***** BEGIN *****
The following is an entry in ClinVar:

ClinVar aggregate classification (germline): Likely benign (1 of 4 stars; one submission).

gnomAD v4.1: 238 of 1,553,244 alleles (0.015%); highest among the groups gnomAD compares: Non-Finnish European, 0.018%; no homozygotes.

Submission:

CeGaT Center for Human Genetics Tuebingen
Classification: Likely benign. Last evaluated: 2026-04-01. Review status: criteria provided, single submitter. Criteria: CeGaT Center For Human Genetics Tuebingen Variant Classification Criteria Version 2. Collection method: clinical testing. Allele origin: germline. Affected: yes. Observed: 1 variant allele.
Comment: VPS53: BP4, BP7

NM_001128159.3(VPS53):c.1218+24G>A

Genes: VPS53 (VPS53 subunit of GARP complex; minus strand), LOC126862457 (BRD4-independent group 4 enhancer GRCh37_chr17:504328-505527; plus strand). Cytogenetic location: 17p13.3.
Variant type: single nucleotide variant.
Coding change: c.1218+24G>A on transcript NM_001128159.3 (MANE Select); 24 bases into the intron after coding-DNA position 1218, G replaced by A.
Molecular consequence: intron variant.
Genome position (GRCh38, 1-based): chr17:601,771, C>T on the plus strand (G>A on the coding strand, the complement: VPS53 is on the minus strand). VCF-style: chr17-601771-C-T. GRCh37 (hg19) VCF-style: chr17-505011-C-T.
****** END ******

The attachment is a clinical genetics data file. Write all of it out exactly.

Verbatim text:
The following is an entry in ClinVar:

ClinVar aggregate classification (germline): Likely benign (1 of 4 stars; one submission).

gnomAD v4.1: 238 of 1,553,244 alleles (0.015%); highest among the groups gnomAD compares: Non-Finnish European, 0.018%; no homozygotes.

Submission:

CeGaT Center for Human Genetics Tuebingen
Classification: Likely benign. Last evaluated: 2026-04-01. Review status: criteria provided, single submitter. Criteria: CeGaT Center For Human Genetics Tuebingen Variant Classification Criteria Version 2. Collection method: clinical testing. Allele origin: germline. Affected: yes. Observed: 1 variant allele.
Comment: VPS53: BP4, BP7

NM_001128159.3(VPS53):c.1218+24G>A

Genes: VPS53 (VPS53 subunit of GARP complex; minus strand), LOC126862457 (BRD4-independent group 4 enhancer GRCh37_chr17:504328-505527; plus strand). Cytogenetic location: 17p13.3.
Variant type: single nucleotide variant.
Coding change: c.1218+24G>A on transcript NM_001128159.3 (MANE Select); 24 bases into the intron after coding-DNA position 1218, G replaced by A.
Molecular consequence: intron variant.
Genome position (GRCh38, 1-based): chr17:601,771, C>T on the plus strand (G>A on the coding strand, the complement: VPS53 is on the minus strand). VCF-style: chr17-601771-C-T. GRCh37 (hg19) VCF-style: chr17-505011-C-T.